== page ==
As a general rule it is safer to use a 3G network than public Wi-Fi. Using Wi-Fi in a Starbucks or airport, for example, leaves you open to hackers shooting the equivalent of “gossamer threads into your phone, which they use to reel in your data,” said Martin H. Singer, chief executive of Pctel, a company in Bloomingdale, Ill., that provides wireless security services to government and industry.

If that creepy image tips you into the realm of paranoia, there are supersecure smartphones like the Sectéra Edge by General Dynamics, which was commissioned by the Defense Department for use by soldiers and spies. Today, the phone is available for $3,000 only to those working for government-sponsored entities, but it’s rumored that the company is working to provide something similar to the public in the near future. General Dynamics did not wish to comment.

Georgia Tech Research Institute is taking a different tack by developing software add-on solutions to make commercially available phones as locked-down as those used by government agents.

Michael Pearce, a mobile security consultant with Neohapsis in Chicago, said you probably did not need to go as far as buying a spy phone, but you should take precautions. “It’s like any arms race,” he said. “No one wins, but you have to go ahead and fight anyway.”

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Foreclosure Protesters in Spain’s Cities Now Go Door to Door

“It was a day that for many people would have been depressing,” Ms. del Coto said afterward. “But for me it turned out to be a day of privilege. I met all these marvelous people. And I was very grateful.”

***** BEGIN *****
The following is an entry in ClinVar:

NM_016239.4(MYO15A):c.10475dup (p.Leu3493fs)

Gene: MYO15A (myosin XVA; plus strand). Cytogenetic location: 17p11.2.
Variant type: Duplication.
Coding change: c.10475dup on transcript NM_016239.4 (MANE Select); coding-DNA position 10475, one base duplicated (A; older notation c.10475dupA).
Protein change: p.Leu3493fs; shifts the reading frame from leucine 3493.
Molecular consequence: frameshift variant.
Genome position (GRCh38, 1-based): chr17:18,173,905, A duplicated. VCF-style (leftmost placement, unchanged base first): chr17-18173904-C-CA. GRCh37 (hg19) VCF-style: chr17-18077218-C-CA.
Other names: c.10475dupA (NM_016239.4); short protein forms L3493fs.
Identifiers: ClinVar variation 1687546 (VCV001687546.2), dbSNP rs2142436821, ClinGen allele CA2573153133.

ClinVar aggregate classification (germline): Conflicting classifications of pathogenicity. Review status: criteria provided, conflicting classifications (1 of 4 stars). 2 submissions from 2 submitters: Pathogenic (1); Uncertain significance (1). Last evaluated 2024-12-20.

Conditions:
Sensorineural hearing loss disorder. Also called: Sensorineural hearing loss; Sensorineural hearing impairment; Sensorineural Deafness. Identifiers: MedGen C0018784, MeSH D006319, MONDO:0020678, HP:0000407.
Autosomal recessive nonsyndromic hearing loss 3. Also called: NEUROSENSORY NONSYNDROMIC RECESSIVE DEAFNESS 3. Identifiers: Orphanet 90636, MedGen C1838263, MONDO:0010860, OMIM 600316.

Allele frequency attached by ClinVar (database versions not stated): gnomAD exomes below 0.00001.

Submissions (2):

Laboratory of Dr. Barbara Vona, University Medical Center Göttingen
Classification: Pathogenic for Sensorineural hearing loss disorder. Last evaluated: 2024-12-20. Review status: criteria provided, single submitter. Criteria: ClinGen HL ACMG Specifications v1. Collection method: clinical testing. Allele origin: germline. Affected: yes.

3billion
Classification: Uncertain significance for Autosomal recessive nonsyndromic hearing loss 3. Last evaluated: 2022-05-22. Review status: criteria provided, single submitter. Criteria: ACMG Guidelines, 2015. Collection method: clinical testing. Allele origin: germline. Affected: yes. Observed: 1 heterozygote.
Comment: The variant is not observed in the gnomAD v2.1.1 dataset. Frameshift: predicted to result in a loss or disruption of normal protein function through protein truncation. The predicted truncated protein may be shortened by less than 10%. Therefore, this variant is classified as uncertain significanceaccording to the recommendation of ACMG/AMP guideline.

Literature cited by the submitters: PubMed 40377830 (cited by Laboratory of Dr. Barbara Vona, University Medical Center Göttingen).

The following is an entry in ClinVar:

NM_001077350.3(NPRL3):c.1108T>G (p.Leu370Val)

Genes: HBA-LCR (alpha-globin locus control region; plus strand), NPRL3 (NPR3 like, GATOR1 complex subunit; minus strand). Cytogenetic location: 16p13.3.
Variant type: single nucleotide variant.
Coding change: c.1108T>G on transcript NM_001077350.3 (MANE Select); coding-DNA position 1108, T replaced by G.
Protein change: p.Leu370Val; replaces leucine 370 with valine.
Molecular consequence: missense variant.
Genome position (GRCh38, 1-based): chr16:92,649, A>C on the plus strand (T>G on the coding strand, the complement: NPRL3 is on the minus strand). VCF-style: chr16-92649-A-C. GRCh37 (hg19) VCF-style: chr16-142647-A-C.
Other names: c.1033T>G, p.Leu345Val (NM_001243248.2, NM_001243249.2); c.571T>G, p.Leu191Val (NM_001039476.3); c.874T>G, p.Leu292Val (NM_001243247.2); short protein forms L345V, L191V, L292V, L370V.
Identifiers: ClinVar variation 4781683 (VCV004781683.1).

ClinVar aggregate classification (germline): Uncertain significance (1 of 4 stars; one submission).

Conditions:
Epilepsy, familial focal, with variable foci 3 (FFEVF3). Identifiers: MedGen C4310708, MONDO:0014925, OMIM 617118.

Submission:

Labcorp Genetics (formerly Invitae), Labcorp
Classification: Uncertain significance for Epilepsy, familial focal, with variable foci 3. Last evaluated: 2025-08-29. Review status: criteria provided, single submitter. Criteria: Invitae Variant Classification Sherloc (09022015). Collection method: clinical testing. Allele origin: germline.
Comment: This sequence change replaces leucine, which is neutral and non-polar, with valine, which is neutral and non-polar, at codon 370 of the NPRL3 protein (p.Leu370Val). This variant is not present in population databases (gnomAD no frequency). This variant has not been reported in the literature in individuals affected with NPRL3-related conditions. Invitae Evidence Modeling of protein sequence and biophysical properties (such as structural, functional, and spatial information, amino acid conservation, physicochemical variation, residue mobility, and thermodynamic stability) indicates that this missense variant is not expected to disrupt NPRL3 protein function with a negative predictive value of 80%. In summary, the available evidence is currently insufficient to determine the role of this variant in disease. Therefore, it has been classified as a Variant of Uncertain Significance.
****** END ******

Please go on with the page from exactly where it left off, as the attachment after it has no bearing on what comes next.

The young demonstrators who camped out by the thousands in Spain’s major city squares for much of May and June, protesting government corruption and an economy that has left them jobless, have mostly gone home.

But the movement has produced an army of volunteers who are making their presence felt in the tangled world of Spain’s foreclosure system — perhaps the harshest in Europe — which usually leaves former homeowners in debt for the rest of their lives.

Organizing the protest in front of Ms. del Coto’s modest home was Eloi Morte, 28, who was juggling several cellphones. Mr. Morte, a flight attendant, decided to help block evictions after he attended a neighborhood meeting organized by the protesters who had occupied the Puerta del Sol, the city’s central square.

“This was something very concrete that I could do,” he said. “I wanted to see results, not just vague protests against the financial establishment, the banks. I wanted to do something constructive.”

Spain, like the United States, experienced a huge housing boom that came to a crashing halt in 2008. As the economy stalled, unemployment rates soared to the highest in the European Union, hovering at 40 percent for young people — who until recently seemed apathetic. That changed on May 15, when young people began congregating across the country in peaceful protests that lasted weeks in some cities.